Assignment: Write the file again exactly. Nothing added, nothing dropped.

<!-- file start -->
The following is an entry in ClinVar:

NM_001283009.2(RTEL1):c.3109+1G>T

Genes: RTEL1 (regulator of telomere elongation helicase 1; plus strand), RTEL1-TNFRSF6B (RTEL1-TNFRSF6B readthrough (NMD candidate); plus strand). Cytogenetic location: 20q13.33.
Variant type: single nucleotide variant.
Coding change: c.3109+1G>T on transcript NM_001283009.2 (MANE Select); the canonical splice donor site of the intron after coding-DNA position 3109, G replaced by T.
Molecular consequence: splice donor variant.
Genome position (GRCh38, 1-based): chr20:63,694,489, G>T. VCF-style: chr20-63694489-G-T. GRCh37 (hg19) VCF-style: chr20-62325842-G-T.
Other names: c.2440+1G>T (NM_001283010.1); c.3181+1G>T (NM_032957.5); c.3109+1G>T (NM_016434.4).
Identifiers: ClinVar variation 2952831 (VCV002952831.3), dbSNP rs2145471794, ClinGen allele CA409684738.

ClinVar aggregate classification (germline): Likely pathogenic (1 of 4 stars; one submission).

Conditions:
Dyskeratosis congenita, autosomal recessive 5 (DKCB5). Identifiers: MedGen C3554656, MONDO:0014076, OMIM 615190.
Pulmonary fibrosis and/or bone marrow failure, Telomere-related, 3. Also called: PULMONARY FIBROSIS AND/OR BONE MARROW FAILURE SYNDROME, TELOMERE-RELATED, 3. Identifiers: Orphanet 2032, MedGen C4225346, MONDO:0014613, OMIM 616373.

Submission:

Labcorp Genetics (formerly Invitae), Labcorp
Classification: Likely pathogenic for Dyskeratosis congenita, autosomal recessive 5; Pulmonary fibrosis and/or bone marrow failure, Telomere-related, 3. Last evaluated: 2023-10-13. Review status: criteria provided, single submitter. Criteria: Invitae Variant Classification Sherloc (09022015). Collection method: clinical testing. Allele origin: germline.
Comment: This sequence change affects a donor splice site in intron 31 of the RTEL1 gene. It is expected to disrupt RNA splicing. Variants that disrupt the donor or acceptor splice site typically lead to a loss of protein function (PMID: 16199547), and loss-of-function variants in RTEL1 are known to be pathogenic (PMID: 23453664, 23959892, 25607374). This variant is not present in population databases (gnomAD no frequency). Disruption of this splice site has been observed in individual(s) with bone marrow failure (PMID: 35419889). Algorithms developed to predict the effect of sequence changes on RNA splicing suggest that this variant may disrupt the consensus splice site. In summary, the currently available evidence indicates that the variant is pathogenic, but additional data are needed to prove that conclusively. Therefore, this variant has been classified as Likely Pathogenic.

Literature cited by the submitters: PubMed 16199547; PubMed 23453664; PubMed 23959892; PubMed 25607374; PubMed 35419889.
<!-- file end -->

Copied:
The following is an entry in ClinVar:

NM_001283009.2(RTEL1):c.3109+1G>T

Genes: RTEL1 (regulator of telomere elongation helicase 1; plus strand), RTEL1-TNFRSF6B (RTEL1-TNFRSF6B readthrough (NMD candidate); plus strand). Cytogenetic location: 20q13.33.
Variant type: single nucleotide variant.
Coding change: c.3109+1G>T on transcript NM_001283009.2 (MANE Select); the canonical splice donor site of the intron after coding-DNA position 3109, G replaced by T.
Molecular consequence: splice donor variant.
Genome position (GRCh38, 1-based): chr20:63,694,489, G>T. VCF-style: chr20-63694489-G-T. GRCh37 (hg19) VCF-style: chr20-62325842-G-T.
Other names: c.2440+1G>T (NM_001283010.1); c.3181+1G>T (NM_032957.5); c.3109+1G>T (NM_016434.4).
Identifiers: ClinVar variation 2952831 (VCV002952831.3), dbSNP rs2145471794, ClinGen allele CA409684738.

ClinVar aggregate classification (germline): Likely pathogenic (1 of 4 stars; one submission).

Conditions:
Dyskeratosis congenita, autosomal recessive 5 (DKCB5). Identifiers: MedGen C3554656, MONDO:0014076, OMIM 615190.
Pulmonary fibrosis and/or bone marrow failure, Telomere-related, 3. Also called: PULMONARY FIBROSIS AND/OR BONE MARROW FAILURE SYNDROME, TELOMERE-RELATED, 3. Identifiers: Orphanet 2032, MedGen C4225346, MONDO:0014613, OMIM 616373.

Submission:

Labcorp Genetics (formerly Invitae), Labcorp
Classification: Likely pathogenic for Dyskeratosis congenita, autosomal recessive 5; Pulmonary fibrosis and/or bone marrow failure, Telomere-related, 3. Last evaluated: 2023-10-13. Review status: criteria provided, single submitter. Criteria: Invitae Variant Classification Sherloc (09022015). Collection method: clinical testing. Allele origin: germline.
Comment: This sequence change affects a donor splice site in intron 31 of the RTEL1 gene. It is expected to disrupt RNA splicing. Variants that disrupt the donor or acceptor splice site typically lead to a loss of protein function (PMID: 16199547), and loss-of-function variants in RTEL1 are known to be pathogenic (PMID: 23453664, 23959892, 25607374). This variant is not present in population databases (gnomAD no frequency). Disruption of this splice site has been observed in individual(s) with bone marrow failure (PMID: 35419889). Algorithms developed to predict the effect of sequence changes on RNA splicing suggest that this variant may disrupt the consensus splice site. In summary, the currently available evidence indicates that the variant is pathogenic, but additional data are needed to prove that conclusively. Therefore, this variant has been classified as Likely Pathogenic.

Literature cited by the submitters: PubMed 16199547; PubMed 23453664; PubMed 23959892; PubMed 25607374; PubMed 35419889.